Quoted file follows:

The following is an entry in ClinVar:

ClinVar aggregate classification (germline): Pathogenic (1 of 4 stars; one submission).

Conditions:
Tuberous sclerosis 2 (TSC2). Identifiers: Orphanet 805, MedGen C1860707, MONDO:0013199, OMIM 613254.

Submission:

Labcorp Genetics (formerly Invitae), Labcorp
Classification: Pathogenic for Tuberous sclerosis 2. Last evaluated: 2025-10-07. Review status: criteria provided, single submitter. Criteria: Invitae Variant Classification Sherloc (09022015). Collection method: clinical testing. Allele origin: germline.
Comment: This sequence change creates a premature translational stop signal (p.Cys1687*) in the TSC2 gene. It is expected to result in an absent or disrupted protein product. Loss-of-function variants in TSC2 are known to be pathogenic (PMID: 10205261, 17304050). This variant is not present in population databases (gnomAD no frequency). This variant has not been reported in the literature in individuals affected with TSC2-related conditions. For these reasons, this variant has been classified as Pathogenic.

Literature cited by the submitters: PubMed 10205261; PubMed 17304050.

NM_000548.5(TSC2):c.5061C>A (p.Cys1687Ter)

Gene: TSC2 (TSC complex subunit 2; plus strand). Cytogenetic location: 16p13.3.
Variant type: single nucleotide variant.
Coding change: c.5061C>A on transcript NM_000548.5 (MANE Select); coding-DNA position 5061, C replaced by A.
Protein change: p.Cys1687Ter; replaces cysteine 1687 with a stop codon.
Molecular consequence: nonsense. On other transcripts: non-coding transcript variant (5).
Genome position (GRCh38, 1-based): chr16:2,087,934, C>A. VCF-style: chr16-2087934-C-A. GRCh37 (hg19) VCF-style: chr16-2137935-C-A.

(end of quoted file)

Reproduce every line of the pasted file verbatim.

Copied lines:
The following is an entry in ClinVar:

ClinVar aggregate classification (germline): Pathogenic (1 of 4 stars; one submission).

Conditions:
Tuberous sclerosis 2 (TSC2). Identifiers: Orphanet 805, MedGen C1860707, MONDO:0013199, OMIM 613254.

Submission:

Labcorp Genetics (formerly Invitae), Labcorp
Classification: Pathogenic for Tuberous sclerosis 2. Last evaluated: 2025-10-07. Review status: criteria provided, single submitter. Criteria: Invitae Variant Classification Sherloc (09022015). Collection method: clinical testing. Allele origin: germline.
Comment: This sequence change creates a premature translational stop signal (p.Cys1687*) in the TSC2 gene. It is expected to result in an absent or disrupted protein product. Loss-of-function variants in TSC2 are known to be pathogenic (PMID: 10205261, 17304050). This variant is not present in population databases (gnomAD no frequency). This variant has not been reported in the literature in individuals affected with TSC2-related conditions. For these reasons, this variant has been classified as Pathogenic.

Literature cited by the submitters: PubMed 10205261; PubMed 17304050.

NM_000548.5(TSC2):c.5061C>A (p.Cys1687Ter)

Gene: TSC2 (TSC complex subunit 2; plus strand). Cytogenetic location: 16p13.3.
Variant type: single nucleotide variant.
Coding change: c.5061C>A on transcript NM_000548.5 (MANE Select); coding-DNA position 5061, C replaced by A.
Protein change: p.Cys1687Ter; replaces cysteine 1687 with a stop codon.
Molecular consequence: nonsense. On other transcripts: non-coding transcript variant (5).
Genome position (GRCh38, 1-based): chr16:2,087,934, C>A. VCF-style: chr16-2087934-C-A. GRCh37 (hg19) VCF-style: chr16-2137935-C-A.